Steampunk, a celebration of Victorian fashion and technology, started off as a subgenre of science fiction writing and has evolved into a fashion movement for people who like corsetry, top hats, and pocket watches. (And who doesn’t?) It’s poised to break through into a full-fledged fashion trend in 2013. But I’m not just saying it because I like it. Actually, I’m quoting…IBM, which calls steampunk a “New Retail Trend in the Making.”
According to an IBM press release, “’Steampunk,’ a sub-genre inspired by the clothing, technology and social mores of Victorian society, will be a major trend to bubble up, and take hold, of the retail industry. Major fashion labels, accessories providers and jewelry makers are expected to integrate a steampunk aesthetic into their designs in the coming year…
“During the next two years, [emphasis mine] IBM predicts that steampunk will shift from low production, high cost “craft” manufacturing to mass production.”
So how did IBM eschew business machines to become a player in the world of fashion trend forecasting? It didn’t. IBM has made this prediction “[b]ased on an analysis of more than a half million public posts on message boards, blogs, social media sites and news sources.” This project–one which tracks online data–is part of IBM’s social sentiment index that reveals public opinion and trends.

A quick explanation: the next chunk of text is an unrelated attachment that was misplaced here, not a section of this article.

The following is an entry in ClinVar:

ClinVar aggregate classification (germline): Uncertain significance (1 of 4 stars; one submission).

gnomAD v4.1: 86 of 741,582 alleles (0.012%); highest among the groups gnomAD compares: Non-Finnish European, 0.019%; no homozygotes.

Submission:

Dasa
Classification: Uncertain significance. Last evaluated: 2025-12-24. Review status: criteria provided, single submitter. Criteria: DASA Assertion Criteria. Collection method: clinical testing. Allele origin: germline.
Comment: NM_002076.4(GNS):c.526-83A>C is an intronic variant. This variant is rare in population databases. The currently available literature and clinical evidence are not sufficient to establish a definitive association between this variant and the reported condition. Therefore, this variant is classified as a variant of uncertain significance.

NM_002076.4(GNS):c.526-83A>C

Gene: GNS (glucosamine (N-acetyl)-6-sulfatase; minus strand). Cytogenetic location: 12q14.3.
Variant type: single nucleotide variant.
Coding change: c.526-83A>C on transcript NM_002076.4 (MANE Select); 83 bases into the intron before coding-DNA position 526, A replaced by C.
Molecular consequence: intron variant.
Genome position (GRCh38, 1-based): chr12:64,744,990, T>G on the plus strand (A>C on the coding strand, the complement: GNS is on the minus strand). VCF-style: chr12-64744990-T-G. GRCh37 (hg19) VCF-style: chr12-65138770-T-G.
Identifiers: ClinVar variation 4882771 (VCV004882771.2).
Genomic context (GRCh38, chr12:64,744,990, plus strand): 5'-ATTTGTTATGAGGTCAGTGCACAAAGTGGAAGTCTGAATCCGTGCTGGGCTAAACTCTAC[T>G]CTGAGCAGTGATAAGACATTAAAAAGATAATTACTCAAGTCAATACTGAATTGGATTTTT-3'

Now thanks to IBM, we can reveal in steampunk tidbits such as these:
– 63% of people who initiate conversations about steampunk fashion are younger than 30.
– 33% of conversations about steampunk fashion are found on gaming sites. [Note: I assume this is in part to games like Dishonored and the upcoming Bioshock Infinite.]
– The social network for steampunk enthusiasts is Twitter, which has six times more steampunk chat than Facebook.
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